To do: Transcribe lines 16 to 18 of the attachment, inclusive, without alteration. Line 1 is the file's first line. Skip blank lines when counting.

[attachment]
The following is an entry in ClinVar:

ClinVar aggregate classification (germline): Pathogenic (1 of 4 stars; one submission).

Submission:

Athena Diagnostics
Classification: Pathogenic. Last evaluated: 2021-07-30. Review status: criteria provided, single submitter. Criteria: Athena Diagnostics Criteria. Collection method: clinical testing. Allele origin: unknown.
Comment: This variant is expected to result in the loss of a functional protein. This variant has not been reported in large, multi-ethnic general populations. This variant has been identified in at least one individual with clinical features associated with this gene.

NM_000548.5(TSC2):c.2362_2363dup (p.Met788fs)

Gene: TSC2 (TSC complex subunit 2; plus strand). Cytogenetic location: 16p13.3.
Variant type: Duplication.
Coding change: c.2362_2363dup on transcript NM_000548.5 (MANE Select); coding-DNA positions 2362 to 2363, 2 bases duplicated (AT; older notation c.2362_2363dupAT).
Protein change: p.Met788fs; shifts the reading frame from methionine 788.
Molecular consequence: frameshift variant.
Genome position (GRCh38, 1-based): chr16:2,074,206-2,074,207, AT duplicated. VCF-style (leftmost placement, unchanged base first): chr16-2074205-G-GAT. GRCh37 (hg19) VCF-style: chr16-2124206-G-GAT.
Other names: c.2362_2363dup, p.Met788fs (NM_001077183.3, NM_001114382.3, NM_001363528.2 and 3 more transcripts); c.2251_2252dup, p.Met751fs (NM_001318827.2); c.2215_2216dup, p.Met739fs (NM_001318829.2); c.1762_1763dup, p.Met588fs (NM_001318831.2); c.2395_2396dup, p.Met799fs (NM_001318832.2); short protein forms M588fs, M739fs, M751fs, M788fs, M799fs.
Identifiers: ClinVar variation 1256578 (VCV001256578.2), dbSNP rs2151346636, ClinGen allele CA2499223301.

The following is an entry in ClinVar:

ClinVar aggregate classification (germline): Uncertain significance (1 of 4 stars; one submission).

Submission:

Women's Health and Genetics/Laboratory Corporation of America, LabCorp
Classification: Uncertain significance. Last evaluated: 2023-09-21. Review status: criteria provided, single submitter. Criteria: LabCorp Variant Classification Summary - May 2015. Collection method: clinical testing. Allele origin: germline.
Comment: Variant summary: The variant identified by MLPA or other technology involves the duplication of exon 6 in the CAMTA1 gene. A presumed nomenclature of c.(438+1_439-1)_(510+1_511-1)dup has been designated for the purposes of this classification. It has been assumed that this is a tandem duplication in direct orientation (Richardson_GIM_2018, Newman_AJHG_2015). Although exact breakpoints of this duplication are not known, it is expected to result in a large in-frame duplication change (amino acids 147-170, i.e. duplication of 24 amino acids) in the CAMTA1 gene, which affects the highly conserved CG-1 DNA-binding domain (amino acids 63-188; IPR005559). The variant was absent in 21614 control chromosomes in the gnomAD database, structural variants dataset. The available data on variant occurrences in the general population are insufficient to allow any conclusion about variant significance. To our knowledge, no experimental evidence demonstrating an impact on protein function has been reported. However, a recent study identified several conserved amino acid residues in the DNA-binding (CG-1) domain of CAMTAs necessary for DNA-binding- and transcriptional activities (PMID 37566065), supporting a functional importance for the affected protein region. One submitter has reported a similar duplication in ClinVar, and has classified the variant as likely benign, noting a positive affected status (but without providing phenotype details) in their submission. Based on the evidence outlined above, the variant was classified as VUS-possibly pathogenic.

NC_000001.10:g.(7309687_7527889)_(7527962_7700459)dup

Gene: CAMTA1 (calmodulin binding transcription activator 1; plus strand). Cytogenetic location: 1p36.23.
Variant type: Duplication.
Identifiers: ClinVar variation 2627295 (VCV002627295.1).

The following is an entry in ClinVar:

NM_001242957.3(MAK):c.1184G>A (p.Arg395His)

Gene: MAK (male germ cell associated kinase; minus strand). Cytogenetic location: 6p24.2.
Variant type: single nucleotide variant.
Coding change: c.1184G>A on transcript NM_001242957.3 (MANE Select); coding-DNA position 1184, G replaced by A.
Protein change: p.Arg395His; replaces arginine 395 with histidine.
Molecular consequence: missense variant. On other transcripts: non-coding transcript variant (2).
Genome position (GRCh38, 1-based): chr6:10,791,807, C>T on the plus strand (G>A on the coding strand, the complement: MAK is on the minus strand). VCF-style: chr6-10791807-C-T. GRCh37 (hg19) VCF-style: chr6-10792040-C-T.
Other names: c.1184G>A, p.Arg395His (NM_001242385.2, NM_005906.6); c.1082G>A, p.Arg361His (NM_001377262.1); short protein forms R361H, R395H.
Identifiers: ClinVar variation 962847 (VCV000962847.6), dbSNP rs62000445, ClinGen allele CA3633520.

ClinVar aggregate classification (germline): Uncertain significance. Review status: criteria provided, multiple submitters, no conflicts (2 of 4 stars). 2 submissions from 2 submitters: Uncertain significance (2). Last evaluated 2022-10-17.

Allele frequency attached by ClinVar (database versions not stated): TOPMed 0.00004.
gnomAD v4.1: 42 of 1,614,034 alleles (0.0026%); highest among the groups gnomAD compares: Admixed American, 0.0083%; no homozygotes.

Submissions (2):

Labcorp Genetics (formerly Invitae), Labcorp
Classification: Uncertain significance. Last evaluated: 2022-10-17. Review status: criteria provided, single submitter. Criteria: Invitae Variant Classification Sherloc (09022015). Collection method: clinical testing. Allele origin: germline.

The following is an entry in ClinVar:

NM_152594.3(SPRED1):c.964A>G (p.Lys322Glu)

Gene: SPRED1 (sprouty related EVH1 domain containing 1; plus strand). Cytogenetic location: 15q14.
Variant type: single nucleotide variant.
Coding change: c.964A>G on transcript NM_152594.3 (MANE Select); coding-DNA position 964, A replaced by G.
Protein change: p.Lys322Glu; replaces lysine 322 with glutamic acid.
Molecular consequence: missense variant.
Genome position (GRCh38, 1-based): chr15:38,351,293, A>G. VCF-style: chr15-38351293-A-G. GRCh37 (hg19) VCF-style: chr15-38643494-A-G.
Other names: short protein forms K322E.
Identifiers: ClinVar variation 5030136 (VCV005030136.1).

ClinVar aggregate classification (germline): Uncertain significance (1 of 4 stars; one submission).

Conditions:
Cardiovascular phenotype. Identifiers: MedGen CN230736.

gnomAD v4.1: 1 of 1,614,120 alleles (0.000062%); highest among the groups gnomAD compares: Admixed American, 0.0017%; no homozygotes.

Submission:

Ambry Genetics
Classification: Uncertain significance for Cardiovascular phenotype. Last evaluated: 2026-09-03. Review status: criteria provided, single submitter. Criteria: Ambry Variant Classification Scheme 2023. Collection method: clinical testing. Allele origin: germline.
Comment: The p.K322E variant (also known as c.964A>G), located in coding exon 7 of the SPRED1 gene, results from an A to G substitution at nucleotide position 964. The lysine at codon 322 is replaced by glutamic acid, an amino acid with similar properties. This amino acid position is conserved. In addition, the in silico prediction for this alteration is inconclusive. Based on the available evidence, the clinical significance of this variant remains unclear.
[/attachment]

The following is an entry in ClinVar:

ClinVar aggregate classification (germline): Uncertain significance (1 of 4 stars; one submission).

Submission: